By GalTime.com Consumer Watchdog Mary Schwager
Hurricane Sandy: Helping the victims
Tips for donating to legitimate charities and relief organizations
As the East Coast recovers from Hurricane Sandy, many charities are eager to come to the rescue. With so many organizations working to raise relief funds, the IRS announced that they are expediting applications from hurricane relief groups trying to earn nonprofit designation.
With so many groups raising money for hurricane relief efforts, how can you be sure you're donating to a legitimate charitable organization?
The IRS says a good rule of thumb is to contribute to established charitable organizations, including churches. Established organizations administer relief programs more efficiently than newly formed groups due to their existing fundraising and distribution infrastructure. If you're curious about a charity that has contacted you, or you want to contribute to relief efforts, check out the Federal Emergency Management Agency (FEMA) and the U.S. Government's main web portal at FirstGov.gov which lists organizations that provided support to victims of Hurricane Katrina.
The Better Business Bureau (BBB) also warns:
Be cautious when giving online.
Remain vigilant regarding online giving, particularly in response to unsolicited spam messages, emails or social media posts linking to relief organizations. If you want to give to a charity involved in relief efforts, go directly to the charity's website to make a donation. In response to hurricanes Katrina and, Rita, and the tsunamis throughout Asia, the FBI raised concerns about websites and organizations that were created overnight, allegedly designed to aid in relief efforts.
Rely on expert opinion when evaluating a charity.
Be cautious when relying on third-party recommendations of charities from non-experts, such as bloggers and friends who may not have fully researched the relief organizations they endorse. The public can visit the BBB for Charities and Donors to research a charity or relief organization's accreditation by the BBB.
Be wary of claims that 100 percent of donations are used to assist relief victims.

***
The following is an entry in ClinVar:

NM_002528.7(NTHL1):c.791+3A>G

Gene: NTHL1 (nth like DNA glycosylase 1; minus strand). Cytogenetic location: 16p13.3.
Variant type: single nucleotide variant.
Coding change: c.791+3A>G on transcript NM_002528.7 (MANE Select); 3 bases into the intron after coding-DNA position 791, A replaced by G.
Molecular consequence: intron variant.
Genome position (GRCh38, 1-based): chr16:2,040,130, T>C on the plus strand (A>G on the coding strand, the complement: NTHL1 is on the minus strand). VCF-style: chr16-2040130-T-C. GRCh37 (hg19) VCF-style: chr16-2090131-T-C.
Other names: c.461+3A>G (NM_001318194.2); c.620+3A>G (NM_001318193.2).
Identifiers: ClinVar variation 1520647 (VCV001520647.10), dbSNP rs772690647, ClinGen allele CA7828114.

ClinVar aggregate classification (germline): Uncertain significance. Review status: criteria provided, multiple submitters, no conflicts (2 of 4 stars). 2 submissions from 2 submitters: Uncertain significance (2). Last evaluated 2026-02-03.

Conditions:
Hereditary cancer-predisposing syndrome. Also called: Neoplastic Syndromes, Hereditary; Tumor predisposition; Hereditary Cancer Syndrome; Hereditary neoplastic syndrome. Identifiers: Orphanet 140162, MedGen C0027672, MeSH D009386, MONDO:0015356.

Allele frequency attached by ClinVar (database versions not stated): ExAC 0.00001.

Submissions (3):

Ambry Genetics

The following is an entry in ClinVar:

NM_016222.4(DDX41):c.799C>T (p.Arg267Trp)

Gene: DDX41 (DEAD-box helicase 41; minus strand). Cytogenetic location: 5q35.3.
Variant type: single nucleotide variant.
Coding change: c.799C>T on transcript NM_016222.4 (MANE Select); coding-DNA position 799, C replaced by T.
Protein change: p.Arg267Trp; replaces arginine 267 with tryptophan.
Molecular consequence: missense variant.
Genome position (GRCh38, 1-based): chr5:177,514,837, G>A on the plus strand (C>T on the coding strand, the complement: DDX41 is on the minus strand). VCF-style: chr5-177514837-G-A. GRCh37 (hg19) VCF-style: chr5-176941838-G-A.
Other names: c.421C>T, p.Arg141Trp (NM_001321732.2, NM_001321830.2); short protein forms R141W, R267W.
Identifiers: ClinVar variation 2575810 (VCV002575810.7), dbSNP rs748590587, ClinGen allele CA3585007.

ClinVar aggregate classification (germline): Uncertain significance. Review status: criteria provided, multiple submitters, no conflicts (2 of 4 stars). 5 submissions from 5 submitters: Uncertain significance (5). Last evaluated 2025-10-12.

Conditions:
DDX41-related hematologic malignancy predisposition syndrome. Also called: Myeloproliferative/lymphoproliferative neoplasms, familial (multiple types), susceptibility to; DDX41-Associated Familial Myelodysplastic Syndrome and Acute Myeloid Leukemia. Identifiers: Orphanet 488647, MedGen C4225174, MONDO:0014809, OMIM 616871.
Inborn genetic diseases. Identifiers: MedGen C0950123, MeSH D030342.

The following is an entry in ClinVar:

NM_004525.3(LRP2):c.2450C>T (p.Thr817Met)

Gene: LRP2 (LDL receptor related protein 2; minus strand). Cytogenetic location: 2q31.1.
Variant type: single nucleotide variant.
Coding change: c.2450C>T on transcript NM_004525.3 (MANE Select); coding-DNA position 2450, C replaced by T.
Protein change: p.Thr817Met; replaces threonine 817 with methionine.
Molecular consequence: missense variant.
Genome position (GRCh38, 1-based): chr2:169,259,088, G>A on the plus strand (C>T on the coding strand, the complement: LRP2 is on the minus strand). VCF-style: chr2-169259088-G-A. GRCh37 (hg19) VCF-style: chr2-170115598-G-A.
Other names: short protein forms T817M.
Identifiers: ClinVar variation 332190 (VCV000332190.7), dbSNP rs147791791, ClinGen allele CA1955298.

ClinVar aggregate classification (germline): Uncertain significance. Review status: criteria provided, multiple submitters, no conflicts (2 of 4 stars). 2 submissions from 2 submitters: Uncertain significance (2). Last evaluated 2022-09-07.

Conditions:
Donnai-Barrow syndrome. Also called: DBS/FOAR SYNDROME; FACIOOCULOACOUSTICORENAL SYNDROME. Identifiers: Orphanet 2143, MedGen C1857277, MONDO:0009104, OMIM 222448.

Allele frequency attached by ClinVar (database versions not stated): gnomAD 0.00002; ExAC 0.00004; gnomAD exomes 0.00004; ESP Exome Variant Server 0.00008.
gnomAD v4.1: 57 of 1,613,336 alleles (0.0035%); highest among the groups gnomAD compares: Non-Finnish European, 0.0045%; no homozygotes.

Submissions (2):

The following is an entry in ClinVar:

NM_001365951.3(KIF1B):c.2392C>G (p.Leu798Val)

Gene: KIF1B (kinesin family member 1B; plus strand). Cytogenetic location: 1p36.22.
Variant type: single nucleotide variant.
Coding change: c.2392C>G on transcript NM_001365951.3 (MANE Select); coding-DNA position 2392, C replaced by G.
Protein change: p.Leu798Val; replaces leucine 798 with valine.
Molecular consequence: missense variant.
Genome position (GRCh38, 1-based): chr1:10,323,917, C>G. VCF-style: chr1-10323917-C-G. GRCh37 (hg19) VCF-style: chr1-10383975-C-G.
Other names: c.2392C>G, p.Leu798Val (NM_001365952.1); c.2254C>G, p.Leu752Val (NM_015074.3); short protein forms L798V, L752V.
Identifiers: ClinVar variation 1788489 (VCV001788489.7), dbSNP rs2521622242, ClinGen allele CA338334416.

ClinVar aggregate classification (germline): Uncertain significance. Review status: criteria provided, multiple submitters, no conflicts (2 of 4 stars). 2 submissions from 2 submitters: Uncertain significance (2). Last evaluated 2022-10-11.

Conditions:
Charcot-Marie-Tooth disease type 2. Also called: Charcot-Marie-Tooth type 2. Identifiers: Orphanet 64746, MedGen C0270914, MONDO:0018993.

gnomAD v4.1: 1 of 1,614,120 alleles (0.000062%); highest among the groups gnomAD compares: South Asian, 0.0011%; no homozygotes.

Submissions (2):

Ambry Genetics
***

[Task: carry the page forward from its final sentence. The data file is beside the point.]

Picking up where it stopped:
Despite organizational claims, charities incur fundraising and administrative costs. Even a credit card donation will involve a processing fee at a minimum. If a charity claims that 100 percent of collected funds are used to assist hurricane victims, understand their administrative expenses might be subsidized by other funds collected by the organization.
Find out if the charity has an on-the-ground presence in the impacted areas.
Unless the charity already has staff in the affected areas, it may be difficult to bring in new aid workers to provide rapid assistance. See if the charity's website clearly describes what they can do to address immediate needs.
Find out if the charity is providing direct aid or raising money for other groups.
Some charities raise money to pass along to relief organizations. You may want to consider cutting out the middleman and giving directly to a charitable organization with a presence in the affected region.
Gifts of clothing, food or other in-kind donations.
In-kind drives for food and clothing, while well-intentioned, may not be the quickest way to help those in need, unless the relief organization has an established infrastructure to distribute such aid properly. Inquire about the charity's transportation and distribution plans and remain wary of those without experience in disaster relief assistance.
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